A holding pattern for Davis. When the dust settled from the groups of the late 1950s, Miles was left with a journeyman quintet that included Hank Mobley (tenor sax), Wynton Kelly (piano), Paul Chambers (still on bass), and Jimmy Cobb (still on drums).
Solid work from the quintet of Davis, Hank Mobley, Wynton Kelly, Paul Chambers, and Jimmy Cobb, with special guest John Coltrane on two tracks and Philly Joe Jones on the bonus cut “Blues No. 2”. These two returning alumni stand out in their cameos, while the regular group gives the album an easygoing feel. Mobley’s round tone and laid-back phrasing works well here, especially on the ballad “Old Folks”, while Wynton Kelly is serviceable in support. Chambers and Cobb strike polite grooves, and Miles delivers some of his best playing on record. In fact, half the appeal of this album is to hear Miles in great form. The other half has to do with the very approachable material, like the theatrical arrangement of the title tune, the call and response blues “Pfrancing”, and the intimacy of “Old Folks”, where one can even hear the creak of Miles’ chair in the studio. The icy, succinct “I Thought About You” would become a live staple. If the beginner enjoys Kind of Blue, this is the place to go next, as it features similarly stylized playing and some classic tunes to boot.
The intriguing ballad “Drad Dog” (Goddard backwards?) doesn’t really say much but has a cool unpredictability. Coltrane appears on “Teo”, a 6/8 dark modal piece that has the sort of vibe he was getting into on his own, albeit with a group that handled these elastic grooves much better. This rhythm trio sounds robotic in comparison, and “Teo” limps along without being as captivating as it ought to be, altough it reinforces Miles’ interest in modal forms, at least. Coltrane also stars on the title track’s master take, which builds from light pulses into an exquisite waltz. It has old times sake written all over it, despite its magnificence. Overall, Miles rests on his laurels here, not fully moving ahead on the modal business, nor running a group with any adventurous leanings, but providing small hints of both. Think of this album as a poised portrait, the leader all handsome-like.
A full restoration of two live nights in San Fran. The 2003 box restores solos excised from the original LP issues, adds extra tracks, documents the sets across four discs, and gives you all you’d want to know about this quintet on the job. The two volumes are also available individually, and I think Saturday night is the more desirable of the two. The best bit from Friday is a burning “Walkin”, of which Saturday has a good take as well. If this lineup has a legacy, it’s as the Band That Played “Walkin” Real Good. The sonics are acceptable but imperfect - the drums sound thin and Paul Chambers is undermixed. The horns register well, probably the only thing that mattered to the engineers at the time.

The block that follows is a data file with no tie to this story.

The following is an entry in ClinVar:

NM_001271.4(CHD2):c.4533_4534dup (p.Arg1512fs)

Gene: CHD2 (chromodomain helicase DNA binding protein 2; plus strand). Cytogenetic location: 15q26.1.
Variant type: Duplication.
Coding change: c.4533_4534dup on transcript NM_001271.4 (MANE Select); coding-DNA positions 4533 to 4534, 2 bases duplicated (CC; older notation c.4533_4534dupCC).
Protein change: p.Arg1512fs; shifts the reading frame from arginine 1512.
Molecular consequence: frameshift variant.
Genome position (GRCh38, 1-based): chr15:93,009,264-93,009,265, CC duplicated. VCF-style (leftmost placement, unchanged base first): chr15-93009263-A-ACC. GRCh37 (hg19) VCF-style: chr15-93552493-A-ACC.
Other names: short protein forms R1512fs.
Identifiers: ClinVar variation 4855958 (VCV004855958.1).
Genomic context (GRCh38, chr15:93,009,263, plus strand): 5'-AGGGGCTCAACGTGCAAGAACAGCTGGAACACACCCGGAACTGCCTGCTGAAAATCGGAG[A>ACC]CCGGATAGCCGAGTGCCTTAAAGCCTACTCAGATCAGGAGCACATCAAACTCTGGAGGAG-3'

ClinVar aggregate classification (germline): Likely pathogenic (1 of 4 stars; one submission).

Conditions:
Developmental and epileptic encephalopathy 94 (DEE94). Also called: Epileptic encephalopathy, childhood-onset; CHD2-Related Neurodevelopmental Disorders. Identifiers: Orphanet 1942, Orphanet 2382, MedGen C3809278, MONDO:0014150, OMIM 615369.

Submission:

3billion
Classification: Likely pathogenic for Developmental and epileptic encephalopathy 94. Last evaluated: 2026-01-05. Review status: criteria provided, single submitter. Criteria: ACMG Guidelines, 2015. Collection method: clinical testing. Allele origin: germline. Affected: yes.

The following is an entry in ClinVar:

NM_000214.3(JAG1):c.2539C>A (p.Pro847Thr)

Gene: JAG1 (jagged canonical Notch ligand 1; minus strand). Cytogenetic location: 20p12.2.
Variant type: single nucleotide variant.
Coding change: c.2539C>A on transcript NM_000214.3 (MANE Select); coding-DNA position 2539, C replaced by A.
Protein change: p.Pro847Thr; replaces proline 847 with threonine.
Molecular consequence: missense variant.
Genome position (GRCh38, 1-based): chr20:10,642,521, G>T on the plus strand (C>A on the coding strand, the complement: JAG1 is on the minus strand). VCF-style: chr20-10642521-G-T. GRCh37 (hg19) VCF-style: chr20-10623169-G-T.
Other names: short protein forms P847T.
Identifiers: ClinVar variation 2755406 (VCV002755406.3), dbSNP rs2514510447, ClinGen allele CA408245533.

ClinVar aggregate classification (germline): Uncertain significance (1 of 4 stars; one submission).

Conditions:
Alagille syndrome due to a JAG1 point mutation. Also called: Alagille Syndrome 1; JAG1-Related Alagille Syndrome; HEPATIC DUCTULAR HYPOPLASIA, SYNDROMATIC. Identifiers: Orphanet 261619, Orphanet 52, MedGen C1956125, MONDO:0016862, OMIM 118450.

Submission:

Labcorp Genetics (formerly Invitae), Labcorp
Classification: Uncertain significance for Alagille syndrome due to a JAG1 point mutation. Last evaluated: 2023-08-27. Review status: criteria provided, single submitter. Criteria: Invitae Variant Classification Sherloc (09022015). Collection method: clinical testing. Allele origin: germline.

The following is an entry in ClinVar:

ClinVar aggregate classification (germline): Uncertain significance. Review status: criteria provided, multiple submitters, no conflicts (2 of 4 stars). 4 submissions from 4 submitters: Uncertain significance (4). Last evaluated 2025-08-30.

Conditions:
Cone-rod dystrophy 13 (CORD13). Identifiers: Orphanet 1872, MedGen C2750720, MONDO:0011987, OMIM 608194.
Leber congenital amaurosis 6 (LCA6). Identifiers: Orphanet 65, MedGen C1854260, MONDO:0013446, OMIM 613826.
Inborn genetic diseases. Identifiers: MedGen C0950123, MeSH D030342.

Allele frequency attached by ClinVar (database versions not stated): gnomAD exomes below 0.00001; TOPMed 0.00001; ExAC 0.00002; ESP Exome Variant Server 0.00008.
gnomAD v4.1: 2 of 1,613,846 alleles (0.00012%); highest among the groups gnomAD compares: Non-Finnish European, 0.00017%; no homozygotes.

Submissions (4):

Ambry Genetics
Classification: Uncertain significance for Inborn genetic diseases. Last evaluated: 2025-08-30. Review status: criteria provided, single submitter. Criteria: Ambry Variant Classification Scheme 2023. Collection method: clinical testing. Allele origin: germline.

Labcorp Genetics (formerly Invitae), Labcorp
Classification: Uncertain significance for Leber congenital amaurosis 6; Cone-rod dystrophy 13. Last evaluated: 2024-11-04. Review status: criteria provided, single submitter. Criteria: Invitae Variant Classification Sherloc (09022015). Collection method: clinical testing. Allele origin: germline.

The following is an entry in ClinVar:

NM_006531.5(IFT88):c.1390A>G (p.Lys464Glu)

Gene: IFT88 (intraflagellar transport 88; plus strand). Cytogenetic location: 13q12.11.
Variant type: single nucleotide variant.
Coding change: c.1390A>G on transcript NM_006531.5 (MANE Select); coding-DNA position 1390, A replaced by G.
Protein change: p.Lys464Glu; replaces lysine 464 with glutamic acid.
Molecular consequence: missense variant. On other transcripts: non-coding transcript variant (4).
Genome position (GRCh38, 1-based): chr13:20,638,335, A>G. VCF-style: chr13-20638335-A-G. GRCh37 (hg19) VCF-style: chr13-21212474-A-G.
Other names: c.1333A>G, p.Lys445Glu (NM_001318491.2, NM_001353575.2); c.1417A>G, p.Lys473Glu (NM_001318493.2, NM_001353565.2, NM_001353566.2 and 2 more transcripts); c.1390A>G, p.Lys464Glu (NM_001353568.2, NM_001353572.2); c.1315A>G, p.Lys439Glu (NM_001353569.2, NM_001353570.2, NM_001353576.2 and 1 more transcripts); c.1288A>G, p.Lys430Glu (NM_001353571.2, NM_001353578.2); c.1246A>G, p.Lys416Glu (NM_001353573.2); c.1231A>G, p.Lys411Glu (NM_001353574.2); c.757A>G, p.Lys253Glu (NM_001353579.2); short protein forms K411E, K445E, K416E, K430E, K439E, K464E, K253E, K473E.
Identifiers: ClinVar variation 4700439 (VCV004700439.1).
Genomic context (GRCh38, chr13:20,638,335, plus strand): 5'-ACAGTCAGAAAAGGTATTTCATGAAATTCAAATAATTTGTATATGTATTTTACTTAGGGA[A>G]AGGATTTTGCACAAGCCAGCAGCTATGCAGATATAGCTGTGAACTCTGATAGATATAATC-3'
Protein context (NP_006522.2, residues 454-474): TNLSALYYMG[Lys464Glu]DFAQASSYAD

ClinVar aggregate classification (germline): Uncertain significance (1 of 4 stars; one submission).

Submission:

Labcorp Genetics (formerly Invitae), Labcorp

The music puts Miles on a stylistic plateau, surveying past favorites (“Bye Bye Blackbird”, “If I Were a Bell”) and recent works (“So What”, “Neo” aka “Teo”) with perfunctory elegance. All of his playing hallmarks are present: held tones, a dramatic sense of line, patented blues licks, and lacy, muted ballad readings that mesmerize. Miles is the most compelling performer on this stage, which, mind the blasphemy, is rather rare. He was only ever as adventurous as his sidemen at any given time, and this quintet was hardly going to push him into something new. Mobley is a step or three down from Coltrane, and his tenor style doesn’t contrast Miles’ trumpet very much, something other MD quintets relied upon. Hank does a good job, but it’s standard issue soloing. Wynton Kelly is like a play-along backing track, so square are his solos. I don’t get his appeal; he sounds so pedestrian, like a pickup pianist who’s been told to feed chords and stay out of the way. Chambers and Cobb are hard to fault - and hard to fully hear on these discs, especially Chambers.
This group is touted as Miles’ most swinging, but previous and future quintets disprove that quickly. Not to hammer at the boys, but I don’t listen to the Blackhawk tapes and think that the rhythm section has any monopoly on groove. In fact, they can be rather primitive (or at least obvious) about stating the beat. The phoned-in tenor and piano solos on Friday’s “All of You” are over a swing that would send a cup of coffee napping.
Anyway, Saturday night is better overall, notwithstanding a torpid “’Round Midnight”. In the other Monk, “Well You Needn’t”, Miles teases the chords apart in a way no one else would think to. “So What” snaps at a comfortable medium tempo where even Kelly types some catchy phrases. “On Green Dolphin Street” is fine whenever Davis is playing, routine when he isn’t. (Which is what I’m saying about this band.) “Neo” goes to a special place the studio version doesn’t - despite the rhythm still being a little stiff, the mode changes are handled more dramatically, and this has everything to do with Miles’ understanding of the piece and the way he signals his troops.
All the betters and worses of this collection are relative to the band’s limited scope. It’s decent jazz, but in the bigger picture, the Blackhawk material keeps Miles in the same place he had already been for the past few years, minus a few sparks. Philly Joe Jones and Red Garland had a special way of swinging and accompanying that Cobb and Kelly don’t. It’s a second chair band. Yet they somehow managed to make a very fine studio album with Someday My Prince Will Come, the more essential souvenir from this part of Miles’ career.